Hot Takes on a Few Major Releases of the Year So Far

Author: Riley Urbano


Is this the album Mac Miller was trying to make? Would he have done anything differently had he been alive to finish it? Do I remember anything besides “Blue World” a month on from this album’s release? Why has his estate chosen to release it, and why was Jon Brion, (the record’s producer, who also composed the scores for films like Ladybird and Eternal Sunshine of the Spotless Mind) the face of the record’s tearjerker PR campaign? Judging by the quality of the album we’re left with, my guess at the answers to these questions would be probably not, yes, no, money, money. **   


   In his never-ending quest to please everyone and be the Next Max Martin, Kevin Parker honestly lost me a long time ago. I predict he’ll lose a good bit more with this one, which is just so, ugh, remote. When he’s not doing a weird chillwave pastiche no one asked for, he’s joylessly evoking the things people used to like about Tame Impala with seemingly no awareness of why they ever worked – the John Bonham drums that used to rule sound painfully out of place up against the Supertramp-aping keyboards of “It Might Be Time,” for instance. Some songwriters go wrong when they get the idea that they’re a musician; Kevin Parker is a musician who’s got the idea that he’s a songwriter. *


 Don’t be fooled by the litany of breathless, baffled thinkpieces: Grimes’ new record is barely about anything, let alone the AI-powered/Climate-change apocalypse she evoked kind of sexily on non-album single “We Appreciate Power.” Grimes/Claire Boucher/“c” clearly put a lot of work into polishing the finer details of the songs on Miss Anthropocene, but unfortunately they only make the “songs” sound the way the cover looks: pointlessly busy. There aren’t too many real hooks to be found, save the pretty-good teaser track “Violence,” and the lyrics are, to put it generously, oblique. There are a few moments that feel welcome and familiar: “You’ll Miss Me When I’m Not Around” builds effectively on the songwriting formula behind much of Art Angels and “New Gods” is, for a couple seconds, positively sinister. Those are exceptions to the rule – Grimes’ embrace of mall-goth doomer aesthetics and tired EDM tropes is contrarian, but not particularly convincing. **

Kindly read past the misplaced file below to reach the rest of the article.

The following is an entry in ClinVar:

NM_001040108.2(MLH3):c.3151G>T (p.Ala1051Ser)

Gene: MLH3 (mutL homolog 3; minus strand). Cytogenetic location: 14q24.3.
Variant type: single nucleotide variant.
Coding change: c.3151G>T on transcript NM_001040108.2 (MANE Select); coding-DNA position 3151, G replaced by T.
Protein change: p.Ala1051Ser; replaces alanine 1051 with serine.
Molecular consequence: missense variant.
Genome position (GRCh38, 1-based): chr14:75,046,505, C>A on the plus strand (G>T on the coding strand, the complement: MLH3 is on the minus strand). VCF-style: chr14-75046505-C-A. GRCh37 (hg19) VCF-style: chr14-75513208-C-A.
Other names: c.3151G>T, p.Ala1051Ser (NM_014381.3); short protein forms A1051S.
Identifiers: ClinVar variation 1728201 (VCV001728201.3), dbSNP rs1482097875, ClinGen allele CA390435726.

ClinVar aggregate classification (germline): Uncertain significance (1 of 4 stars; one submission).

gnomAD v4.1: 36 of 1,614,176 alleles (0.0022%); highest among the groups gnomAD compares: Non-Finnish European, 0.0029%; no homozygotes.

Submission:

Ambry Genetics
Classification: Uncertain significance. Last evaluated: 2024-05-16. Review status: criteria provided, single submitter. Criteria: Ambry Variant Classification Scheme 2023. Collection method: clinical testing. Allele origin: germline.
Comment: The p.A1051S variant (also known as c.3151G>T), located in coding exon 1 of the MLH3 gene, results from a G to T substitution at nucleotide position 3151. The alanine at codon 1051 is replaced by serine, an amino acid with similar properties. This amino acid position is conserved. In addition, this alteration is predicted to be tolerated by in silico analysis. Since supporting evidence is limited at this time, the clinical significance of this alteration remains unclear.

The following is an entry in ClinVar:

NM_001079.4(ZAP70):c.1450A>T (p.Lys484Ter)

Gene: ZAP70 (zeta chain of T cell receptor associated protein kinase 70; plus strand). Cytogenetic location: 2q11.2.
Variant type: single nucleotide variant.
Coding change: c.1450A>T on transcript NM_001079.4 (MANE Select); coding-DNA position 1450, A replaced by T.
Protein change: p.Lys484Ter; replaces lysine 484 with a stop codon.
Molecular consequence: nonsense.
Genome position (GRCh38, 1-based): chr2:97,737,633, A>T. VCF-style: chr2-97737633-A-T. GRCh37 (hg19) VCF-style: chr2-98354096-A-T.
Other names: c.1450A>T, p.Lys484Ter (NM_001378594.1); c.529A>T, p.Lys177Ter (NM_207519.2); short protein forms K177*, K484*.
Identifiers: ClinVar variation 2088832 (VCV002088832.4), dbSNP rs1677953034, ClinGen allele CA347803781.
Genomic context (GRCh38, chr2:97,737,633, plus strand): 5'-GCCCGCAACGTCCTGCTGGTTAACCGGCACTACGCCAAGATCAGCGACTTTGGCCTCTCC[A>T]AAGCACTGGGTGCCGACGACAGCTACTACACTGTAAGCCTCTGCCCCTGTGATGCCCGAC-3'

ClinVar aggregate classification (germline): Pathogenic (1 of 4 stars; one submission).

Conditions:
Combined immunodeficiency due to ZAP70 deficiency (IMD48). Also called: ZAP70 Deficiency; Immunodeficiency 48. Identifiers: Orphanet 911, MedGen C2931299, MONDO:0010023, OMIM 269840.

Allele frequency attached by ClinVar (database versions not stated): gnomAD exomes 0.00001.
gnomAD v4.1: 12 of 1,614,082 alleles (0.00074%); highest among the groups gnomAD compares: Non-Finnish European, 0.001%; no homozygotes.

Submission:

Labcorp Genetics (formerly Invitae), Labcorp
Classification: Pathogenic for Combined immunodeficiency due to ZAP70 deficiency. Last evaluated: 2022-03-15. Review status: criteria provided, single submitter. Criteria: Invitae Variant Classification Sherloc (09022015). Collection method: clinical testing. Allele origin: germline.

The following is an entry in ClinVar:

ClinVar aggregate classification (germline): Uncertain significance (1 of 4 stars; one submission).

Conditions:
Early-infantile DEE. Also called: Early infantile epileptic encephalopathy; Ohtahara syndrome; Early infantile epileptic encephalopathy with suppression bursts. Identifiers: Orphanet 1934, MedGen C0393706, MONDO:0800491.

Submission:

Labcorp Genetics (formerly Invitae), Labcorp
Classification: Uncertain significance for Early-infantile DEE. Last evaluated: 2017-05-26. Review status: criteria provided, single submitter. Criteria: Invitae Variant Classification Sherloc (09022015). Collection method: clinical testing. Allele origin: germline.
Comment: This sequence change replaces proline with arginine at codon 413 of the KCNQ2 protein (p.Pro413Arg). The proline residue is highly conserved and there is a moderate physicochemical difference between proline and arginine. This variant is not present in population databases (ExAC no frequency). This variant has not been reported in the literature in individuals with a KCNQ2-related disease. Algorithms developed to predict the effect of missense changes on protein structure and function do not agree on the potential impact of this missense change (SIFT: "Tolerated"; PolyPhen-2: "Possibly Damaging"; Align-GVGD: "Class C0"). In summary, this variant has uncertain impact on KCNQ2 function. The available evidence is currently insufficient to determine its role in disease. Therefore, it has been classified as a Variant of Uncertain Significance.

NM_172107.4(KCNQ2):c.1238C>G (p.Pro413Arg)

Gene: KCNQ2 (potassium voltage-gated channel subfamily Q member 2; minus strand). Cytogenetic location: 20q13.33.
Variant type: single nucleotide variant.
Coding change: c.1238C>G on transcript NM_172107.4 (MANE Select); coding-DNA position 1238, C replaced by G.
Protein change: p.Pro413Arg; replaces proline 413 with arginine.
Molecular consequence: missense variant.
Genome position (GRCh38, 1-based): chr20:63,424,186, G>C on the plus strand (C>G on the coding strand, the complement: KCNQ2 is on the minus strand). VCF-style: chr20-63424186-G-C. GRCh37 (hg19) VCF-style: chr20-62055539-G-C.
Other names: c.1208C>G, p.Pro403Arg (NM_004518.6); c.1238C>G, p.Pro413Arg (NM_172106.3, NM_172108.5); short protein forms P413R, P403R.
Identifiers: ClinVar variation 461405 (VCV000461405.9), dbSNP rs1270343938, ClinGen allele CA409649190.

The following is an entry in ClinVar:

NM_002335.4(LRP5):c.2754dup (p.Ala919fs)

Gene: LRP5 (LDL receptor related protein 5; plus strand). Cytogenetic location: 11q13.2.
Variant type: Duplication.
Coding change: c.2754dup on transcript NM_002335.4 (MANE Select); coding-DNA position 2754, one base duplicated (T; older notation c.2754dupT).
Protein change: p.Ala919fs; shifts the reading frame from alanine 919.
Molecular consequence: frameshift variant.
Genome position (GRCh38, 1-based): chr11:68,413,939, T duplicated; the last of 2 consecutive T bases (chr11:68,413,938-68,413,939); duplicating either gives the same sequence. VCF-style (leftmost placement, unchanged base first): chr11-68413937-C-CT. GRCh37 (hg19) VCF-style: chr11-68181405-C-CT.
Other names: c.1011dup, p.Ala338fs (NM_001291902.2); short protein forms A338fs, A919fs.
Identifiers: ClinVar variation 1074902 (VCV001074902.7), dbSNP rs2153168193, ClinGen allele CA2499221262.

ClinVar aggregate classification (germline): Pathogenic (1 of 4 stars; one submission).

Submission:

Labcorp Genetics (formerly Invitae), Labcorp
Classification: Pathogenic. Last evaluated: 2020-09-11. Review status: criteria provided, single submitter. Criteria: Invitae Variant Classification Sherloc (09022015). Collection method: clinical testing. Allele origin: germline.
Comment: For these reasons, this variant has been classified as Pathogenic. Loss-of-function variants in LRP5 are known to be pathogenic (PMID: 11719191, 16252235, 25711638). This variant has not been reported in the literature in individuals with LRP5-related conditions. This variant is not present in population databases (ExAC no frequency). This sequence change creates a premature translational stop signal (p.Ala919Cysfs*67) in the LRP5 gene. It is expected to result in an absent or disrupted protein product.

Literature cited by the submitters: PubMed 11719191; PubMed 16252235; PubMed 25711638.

Everyone acting confused about Nicolar Jaar’s “newfound” political rage must have missed his 2016 solo record, Sirens; besides, who isn’t angry about the world lately? Unfortunately, this record isn’t quite the pleasant surprise that was 2012-2017, and where that record displayed mastery of a wide array of house subgenera, this one stays hard-hitting and distorted pretty much throughout. How about “Deeeeeeefers,” though? ***


I don’t understand why anyone’s pretending to enjoy this. A collection of tracks from hip hop’s most ardent champions of the thing everyone objectively cares the most about: mechanics, apparently? Proficiently performed and produced, but creatively barren, paying lip service to Golden Age hip hop records with all the subtlety of an Instagram caption, these two would both be better off making Youtube tutorials about doing the things they’re supposedly professionals at. *


It’s a new decade, and with David Berman gone (RIP), Dan Bejar may well be the last poet of his generation still standing. Unfortunately, that doesn’t exactly mean there’s fire in his belly: Have We Met is relaxed almost to the point of being morose, and the seams occasionally show on the Logic Pro instrumentals and home-recorded vocals. Still, one Dan Bejar lyric is worth a thousand trite “indie rock songs,” meaning this is good enough to tide me over until he finally gets a full band together again. ***


High drama, bubblegum vocal melodies, hyperactive buzz-saw math rock instrumentals. The formula seems to be working for Tricot, whose new record Makkuro is their first on a subsidiary label of Japanese entertainment titan Avex. One song shorter but almost exactly as long as their previous LP, this record admittedly struggles to keep the energy levels up for its 43 minute runtime. Still, the highlights are exhilarating, and no one else is even attempting the balancing act that Tricot nails effortlessly on the best tracks here. ****


People seem to think that in post-internet culture, if something has ever existed, there’s nostalgia for it. If there really is some deep well of nostalgia out there for the objectively bad nu-metal that Poppy draws from on I Disagree, I have not personally encountered it. Seriously – I get pop-punk nostalgia, I get emo nostalgia, and I think that a variety of artists have made those things work at this point. But I don’t think anyone’s been sitting around waiting for this kind of music to make a comeback. Which is a shame, ‘cause some of the tracks here are honestly pretty good. **


This record seems to be trying to convince us that the last twenty years of electronic music didn’t happen; a lead single apes the drums almost directly from a nineteen year old Aphex Twin track. I have some sympathy towards the creative trajectory of Squarepusher mastermind Tom Jenkinson, who has worked variously to expand the confines of electronic music towards jazz and fusion with an always playful edge. But in a world where Jenkinson’s peers are still pushing the envelope alongside fresh faces like SOPHIE and Arca, this thing comes off as painfully quaint. **

Riley Urbanoreally hoping new Sweet Trip comes out this year | KXSU Music Reporter


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